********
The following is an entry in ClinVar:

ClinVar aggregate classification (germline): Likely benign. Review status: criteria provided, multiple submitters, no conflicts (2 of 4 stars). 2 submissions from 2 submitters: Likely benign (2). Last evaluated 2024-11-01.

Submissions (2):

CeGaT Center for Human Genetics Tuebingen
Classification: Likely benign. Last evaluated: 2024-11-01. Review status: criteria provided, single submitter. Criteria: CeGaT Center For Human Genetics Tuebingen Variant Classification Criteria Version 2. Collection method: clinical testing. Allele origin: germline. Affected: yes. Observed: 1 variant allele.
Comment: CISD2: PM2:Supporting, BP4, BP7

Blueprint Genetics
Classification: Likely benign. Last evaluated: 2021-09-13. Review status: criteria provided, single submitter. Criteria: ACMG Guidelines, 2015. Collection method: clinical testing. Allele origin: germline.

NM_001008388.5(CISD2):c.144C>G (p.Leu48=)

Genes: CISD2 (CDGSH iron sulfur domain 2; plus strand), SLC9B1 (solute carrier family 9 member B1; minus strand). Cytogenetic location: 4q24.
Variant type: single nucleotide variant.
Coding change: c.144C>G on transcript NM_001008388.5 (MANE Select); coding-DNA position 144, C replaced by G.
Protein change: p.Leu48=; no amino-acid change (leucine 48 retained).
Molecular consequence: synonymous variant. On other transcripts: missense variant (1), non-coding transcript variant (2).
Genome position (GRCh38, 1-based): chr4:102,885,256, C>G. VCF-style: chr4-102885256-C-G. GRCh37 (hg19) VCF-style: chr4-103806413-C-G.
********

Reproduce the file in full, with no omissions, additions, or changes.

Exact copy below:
The following is an entry in ClinVar:

ClinVar aggregate classification (germline): Likely benign. Review status: criteria provided, multiple submitters, no conflicts (2 of 4 stars). 2 submissions from 2 submitters: Likely benign (2). Last evaluated 2024-11-01.

Submissions (2):

CeGaT Center for Human Genetics Tuebingen
Classification: Likely benign. Last evaluated: 2024-11-01. Review status: criteria provided, single submitter. Criteria: CeGaT Center For Human Genetics Tuebingen Variant Classification Criteria Version 2. Collection method: clinical testing. Allele origin: germline. Affected: yes. Observed: 1 variant allele.
Comment: CISD2: PM2:Supporting, BP4, BP7

Blueprint Genetics
Classification: Likely benign. Last evaluated: 2021-09-13. Review status: criteria provided, single submitter. Criteria: ACMG Guidelines, 2015. Collection method: clinical testing. Allele origin: germline.

NM_001008388.5(CISD2):c.144C>G (p.Leu48=)

Genes: CISD2 (CDGSH iron sulfur domain 2; plus strand), SLC9B1 (solute carrier family 9 member B1; minus strand). Cytogenetic location: 4q24.
Variant type: single nucleotide variant.
Coding change: c.144C>G on transcript NM_001008388.5 (MANE Select); coding-DNA position 144, C replaced by G.
Protein change: p.Leu48=; no amino-acid change (leucine 48 retained).
Molecular consequence: synonymous variant. On other transcripts: missense variant (1), non-coding transcript variant (2).
Genome position (GRCh38, 1-based): chr4:102,885,256, C>G. VCF-style: chr4-102885256-C-G. GRCh37 (hg19) VCF-style: chr4-103806413-C-G.